Question: Highly Expressed Genes
gravatar for virag
8.9 years ago by
virag30 wrote:

Hi all,

I am looking into some bacterial genomes. For the moment though, it is OK to assume that I am dealing with just E coli. I want to get an idea of the genes which are highly expressed in E coli.

One of the most common techniques is to first of all identify a set of known highly expressed genes (which are generally ribosomal protein gene). Then use this reference set (ribosomal proteins) to get a codon usage table (CUT) for highly expressed genes. And then calculate Codon Adapatation Index (CAI) for each gene using the CUT generated in the previous step. And subsequently rank genes based on their CAI value This is a classical method which was first published by Paul Sharp and his colleagues in 1987. Since then people have come up with minor variants of CAI, but the principle essentially remains the same.

However, I was wondering if I could make use of some publicly available microarray data to get a list of highly expressed genes instead of using some theoretical measure like CAI. I do not know if it is really possible since microarrays are designed for relative studies implying that all the differentially expressed genes that are identified by microarrays show a relative overexpression or underexpression. i.e when a wild type is compared to say a drug treat condition, then all the genes which will be found to be overexpressed in wild type condition may not necessarily be highly expressed. But they could be highly expressed relative to their expression in, say drug treated state. So is there a way to use data from NCBI's GEO to get a list of experimentally determined highly expressed genes in wild type condition.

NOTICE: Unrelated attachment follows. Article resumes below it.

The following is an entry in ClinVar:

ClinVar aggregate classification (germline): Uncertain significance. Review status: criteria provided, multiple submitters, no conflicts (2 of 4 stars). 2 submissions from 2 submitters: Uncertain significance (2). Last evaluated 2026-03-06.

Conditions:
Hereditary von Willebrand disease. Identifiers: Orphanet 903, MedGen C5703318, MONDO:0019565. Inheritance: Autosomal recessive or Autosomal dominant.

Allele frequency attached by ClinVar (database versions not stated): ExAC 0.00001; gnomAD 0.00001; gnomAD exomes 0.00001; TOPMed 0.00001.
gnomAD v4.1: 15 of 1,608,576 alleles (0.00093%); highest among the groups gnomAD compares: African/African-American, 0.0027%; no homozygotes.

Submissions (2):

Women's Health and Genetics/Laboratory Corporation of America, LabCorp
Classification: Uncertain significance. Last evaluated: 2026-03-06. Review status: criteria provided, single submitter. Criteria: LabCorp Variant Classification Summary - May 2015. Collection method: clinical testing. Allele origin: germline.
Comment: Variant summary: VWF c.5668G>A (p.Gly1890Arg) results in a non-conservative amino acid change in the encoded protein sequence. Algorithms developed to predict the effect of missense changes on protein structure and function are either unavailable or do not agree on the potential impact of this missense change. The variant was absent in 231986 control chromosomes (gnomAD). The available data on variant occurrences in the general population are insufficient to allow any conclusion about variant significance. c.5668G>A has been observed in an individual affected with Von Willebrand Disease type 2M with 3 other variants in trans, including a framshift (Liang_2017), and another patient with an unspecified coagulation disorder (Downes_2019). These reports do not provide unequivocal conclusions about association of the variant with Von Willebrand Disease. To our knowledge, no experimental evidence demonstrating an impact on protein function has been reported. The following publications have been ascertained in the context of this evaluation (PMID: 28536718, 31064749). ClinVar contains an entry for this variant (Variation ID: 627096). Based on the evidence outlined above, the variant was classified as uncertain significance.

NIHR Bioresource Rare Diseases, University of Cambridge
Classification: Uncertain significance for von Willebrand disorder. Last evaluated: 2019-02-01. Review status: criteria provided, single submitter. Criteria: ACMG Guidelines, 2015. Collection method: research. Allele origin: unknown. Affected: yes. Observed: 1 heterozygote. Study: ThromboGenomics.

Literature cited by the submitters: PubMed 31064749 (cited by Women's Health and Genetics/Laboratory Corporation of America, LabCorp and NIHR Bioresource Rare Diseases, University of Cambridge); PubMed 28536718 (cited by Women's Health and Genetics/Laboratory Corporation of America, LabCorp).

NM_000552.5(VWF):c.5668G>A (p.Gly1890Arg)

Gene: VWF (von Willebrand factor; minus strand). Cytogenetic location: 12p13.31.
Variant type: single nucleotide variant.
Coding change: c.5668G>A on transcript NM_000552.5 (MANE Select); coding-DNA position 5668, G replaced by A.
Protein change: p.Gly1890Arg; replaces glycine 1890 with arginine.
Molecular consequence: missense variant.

Thanks and regards Sankalp

gene expression microarray • 3.3k views
ADD COMMENTlink modified 8.9 years ago by seidel7.4k • written 8.9 years ago by virag30

Highly expressed in E coli in terms of quantity ? or are you looking at essential genes ?

ADD REPLYlink written 8.9 years ago by Khader Shameer18k
gravatar for seidel
8.9 years ago by
United States
seidel7.4k wrote:

In general there are two kinds of microarrays, those that are comparative and measure relative values as you describe, and those that measure absolute values of a given transcript based on hybridization intensity (such as arrays produced by affymetrix). Affymetrix produces an array for E. coli, so you could grab data from GEO that has been produced using those arrays and rank transcripts by their hybridization intensity - which is a general proxy for "abundance". I would imagine you could also find some RNA Seq data for various prokaryotes, and do something similar to find high abundance transcripts.

ADD COMMENTlink written 8.9 years ago by seidel7.4k

Thanks Seidel, I was not aware of microarrays that are used to get a measure of transcript abundance in absolute terms though the thought of using RNA-seq data did cross my mind at some stage. Thanks a lot.

ADD REPLYlink written 8.9 years ago by virag30

Microarrays provide only a crude measure of abundance, in general, but it might very well be better than using CAI.

ADD REPLYlink written 8.9 years ago by Sean Davis26k
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